Pool vs. Pipeline: WE are the ones we've been waiting for
When I was a young flight instructor, I worked for a collegiate institution. That college had an excellent reputation that still follows me; a developed program and quality experiential training. I learned from esteemed professors and qualified team leads. There were over 40 flight instructors and, at any time, only three females in the cadre and they were all white. While there can be a lot said about the lack of diversity in aviation - particularly in collegiate aviation - this institution understood the value of the talent pool as opposed to the pipeline.
And it added much value. We worked in suites and each suite had a senior instructor that mentored and was responsible for their professional growth. We got to know each other well, each other’s students, and often collaborated to discuss issues or problems we were facing at work. If one of us was sick or unable to fly that day, several of us were equally qualified and knowledgeable about that student and could step in.
What do you think about when you read the word pipeline? I think of a narrow linear process with limited scope and one size fits all, flowing toward one destination. It doesn't sound diverse.
What about a pool?
I see fluidity, space, room for different sizes and shapes to pull from - ACCESS.
Our aviation leaders are being tasked by their corporate organizations and the industry to increase their diversity statistics. But how? One pervasive idea is to increase awareness and support at the collegiate level. Bring in more women, people of color, and underrepresented cohorts into their existing systems- their pipeline. If we recruit those cohorts early on, teach them how to fly, how to embody the culture of each business aviation organization, mold them to fit into the system we currently espouse- the diversity issue will be solved! Yet, it’s not working.
The problem with that model is foundational.
The pipeline is rigged for monotony and the system as its destination is failing us.
It’s a system that does not support the diverse people with diverse needs that we want to embody - women, people of color, and underrepresented cohorts in our industry. The pipeline is too linear and a structural barrier to access proficiency and accomplishment. The core of this pipeline is structural bias. It no longer serves us. And yet, we are still using it.
The “pool” of talent is the future of work.
Today's aviation cohorts are not the same cohorts I taught alongside at that collegiate institution fifteen years ago. The new generation of diverse candidates that we envisage to be highly qualified, high functioning candidates have different work-life requirements. This generation necessitates collaboration with the organizations they serve. Culture and identity are critical points when choosing where to offer their talent. Work flexibility is a must—integration key.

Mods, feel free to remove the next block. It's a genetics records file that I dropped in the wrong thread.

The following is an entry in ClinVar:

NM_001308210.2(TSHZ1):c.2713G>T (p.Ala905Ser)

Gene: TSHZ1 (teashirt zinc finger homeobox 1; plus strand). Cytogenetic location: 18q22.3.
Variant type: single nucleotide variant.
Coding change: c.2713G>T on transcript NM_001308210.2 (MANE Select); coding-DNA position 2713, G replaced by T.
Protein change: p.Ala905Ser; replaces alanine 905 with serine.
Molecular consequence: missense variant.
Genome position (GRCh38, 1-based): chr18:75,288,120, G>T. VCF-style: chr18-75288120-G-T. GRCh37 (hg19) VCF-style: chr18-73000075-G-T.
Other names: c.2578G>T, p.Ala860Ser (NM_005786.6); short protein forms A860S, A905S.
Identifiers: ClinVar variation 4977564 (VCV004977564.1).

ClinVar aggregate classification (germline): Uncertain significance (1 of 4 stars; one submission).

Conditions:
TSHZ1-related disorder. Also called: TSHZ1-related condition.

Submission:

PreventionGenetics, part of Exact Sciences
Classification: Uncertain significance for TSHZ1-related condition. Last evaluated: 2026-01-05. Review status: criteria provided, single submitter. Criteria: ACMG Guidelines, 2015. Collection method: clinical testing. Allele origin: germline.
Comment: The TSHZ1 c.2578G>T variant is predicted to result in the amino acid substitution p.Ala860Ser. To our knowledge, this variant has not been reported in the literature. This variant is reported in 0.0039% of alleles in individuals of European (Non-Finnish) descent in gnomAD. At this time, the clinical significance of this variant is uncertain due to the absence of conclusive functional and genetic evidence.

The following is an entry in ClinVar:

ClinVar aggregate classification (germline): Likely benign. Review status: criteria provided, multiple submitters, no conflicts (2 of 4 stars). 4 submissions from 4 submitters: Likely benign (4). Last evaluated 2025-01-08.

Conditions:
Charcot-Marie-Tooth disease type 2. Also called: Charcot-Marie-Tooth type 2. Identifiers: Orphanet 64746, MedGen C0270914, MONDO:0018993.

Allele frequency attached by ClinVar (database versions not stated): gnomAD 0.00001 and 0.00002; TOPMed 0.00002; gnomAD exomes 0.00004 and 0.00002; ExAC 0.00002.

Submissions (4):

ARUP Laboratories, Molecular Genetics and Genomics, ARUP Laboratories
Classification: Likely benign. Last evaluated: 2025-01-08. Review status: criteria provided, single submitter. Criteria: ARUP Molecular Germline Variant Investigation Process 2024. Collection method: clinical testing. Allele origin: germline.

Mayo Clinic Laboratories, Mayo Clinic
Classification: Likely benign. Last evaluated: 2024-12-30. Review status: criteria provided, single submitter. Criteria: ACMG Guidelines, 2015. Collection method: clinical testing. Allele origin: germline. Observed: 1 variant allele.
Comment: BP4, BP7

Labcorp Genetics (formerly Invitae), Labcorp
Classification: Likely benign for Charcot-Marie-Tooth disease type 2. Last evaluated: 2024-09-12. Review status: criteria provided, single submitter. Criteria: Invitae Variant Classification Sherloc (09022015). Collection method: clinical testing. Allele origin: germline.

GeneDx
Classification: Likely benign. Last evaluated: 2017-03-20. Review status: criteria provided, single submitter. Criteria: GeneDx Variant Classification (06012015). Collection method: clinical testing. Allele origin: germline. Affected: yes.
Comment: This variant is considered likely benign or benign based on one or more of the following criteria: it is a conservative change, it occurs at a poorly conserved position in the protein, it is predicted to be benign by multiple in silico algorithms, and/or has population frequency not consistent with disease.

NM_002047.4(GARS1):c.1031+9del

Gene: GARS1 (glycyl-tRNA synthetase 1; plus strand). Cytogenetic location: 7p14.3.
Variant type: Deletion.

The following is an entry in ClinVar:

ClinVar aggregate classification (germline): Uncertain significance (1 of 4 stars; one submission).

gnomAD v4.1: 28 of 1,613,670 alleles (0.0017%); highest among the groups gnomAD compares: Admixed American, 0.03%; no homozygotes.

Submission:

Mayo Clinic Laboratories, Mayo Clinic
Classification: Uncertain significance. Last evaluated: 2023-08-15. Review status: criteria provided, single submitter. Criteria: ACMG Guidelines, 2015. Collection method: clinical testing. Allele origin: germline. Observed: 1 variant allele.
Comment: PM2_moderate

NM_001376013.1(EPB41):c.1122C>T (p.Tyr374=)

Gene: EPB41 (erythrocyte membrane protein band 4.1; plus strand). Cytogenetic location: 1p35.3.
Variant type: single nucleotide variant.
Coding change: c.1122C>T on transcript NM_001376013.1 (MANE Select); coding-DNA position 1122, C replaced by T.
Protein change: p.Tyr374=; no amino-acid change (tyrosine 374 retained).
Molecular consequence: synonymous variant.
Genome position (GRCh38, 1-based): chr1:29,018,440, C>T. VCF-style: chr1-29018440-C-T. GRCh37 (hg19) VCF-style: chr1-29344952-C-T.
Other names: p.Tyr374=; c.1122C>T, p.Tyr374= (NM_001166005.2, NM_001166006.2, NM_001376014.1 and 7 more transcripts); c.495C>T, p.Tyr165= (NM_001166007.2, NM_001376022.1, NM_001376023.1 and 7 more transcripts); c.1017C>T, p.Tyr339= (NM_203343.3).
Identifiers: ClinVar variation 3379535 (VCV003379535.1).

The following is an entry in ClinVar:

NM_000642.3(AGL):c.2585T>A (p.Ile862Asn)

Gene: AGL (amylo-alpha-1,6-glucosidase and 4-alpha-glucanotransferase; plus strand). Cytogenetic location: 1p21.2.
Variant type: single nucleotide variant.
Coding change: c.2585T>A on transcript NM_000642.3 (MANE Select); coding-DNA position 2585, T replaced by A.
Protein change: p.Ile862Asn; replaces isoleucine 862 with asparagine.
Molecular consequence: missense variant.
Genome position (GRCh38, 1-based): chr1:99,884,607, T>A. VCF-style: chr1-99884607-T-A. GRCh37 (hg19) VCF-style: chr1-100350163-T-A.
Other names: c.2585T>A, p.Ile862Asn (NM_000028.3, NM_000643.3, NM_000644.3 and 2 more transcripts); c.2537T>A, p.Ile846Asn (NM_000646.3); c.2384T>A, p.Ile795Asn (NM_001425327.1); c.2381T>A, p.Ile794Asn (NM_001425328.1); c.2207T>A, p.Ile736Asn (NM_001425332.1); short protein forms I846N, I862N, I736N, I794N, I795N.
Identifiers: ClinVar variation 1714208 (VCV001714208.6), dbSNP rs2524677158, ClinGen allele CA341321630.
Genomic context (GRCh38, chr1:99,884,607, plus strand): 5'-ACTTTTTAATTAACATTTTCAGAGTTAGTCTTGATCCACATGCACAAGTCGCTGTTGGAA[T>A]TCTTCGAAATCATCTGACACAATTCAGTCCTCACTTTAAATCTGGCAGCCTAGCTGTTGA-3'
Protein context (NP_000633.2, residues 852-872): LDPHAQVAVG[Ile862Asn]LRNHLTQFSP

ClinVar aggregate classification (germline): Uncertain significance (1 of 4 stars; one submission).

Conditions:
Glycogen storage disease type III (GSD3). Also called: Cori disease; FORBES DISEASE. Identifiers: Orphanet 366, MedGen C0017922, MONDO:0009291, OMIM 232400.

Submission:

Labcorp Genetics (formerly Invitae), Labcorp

If we stand a chance to be innovative, to meet the disruption of the status quo happening in every industry that's seeing exponential growth, we need diverse individuals. To recruit those individuals, we must create the proper systems for them to thrive. If we want to retain that top talent we speak about, organizations can think differently about their future of work to create a space where innate value is honored and deference is codified.
Want more women? Solve for the Caregiving bias.
Want more culturally diverse cohorts? Smash the pipeline and build a pool.
Want to know what that could look like for your organization? Just ask me!
For more information about Hera's programs please visit our page at https://www.heraaviationgroup.org/programs
OR to speak with Jess directly contact her at firstname.lastname@example.org
If you would like more background on the facts, visit our research page at https://www.heraaviationgroup.org/research
Jessica is a mom, partner, pilot, and the Founder & President of Hera Aviation Group. She enjoys long flights in Class A Airspace interacting with one ATC at a time.
She also loves to laugh with her grandmother, watch reality TV, dance with her Littles, drink a Starbucks that has a ridiculously long drink order, and shop for really cool trainers.
She loves the sky but her truly happy place is on the water.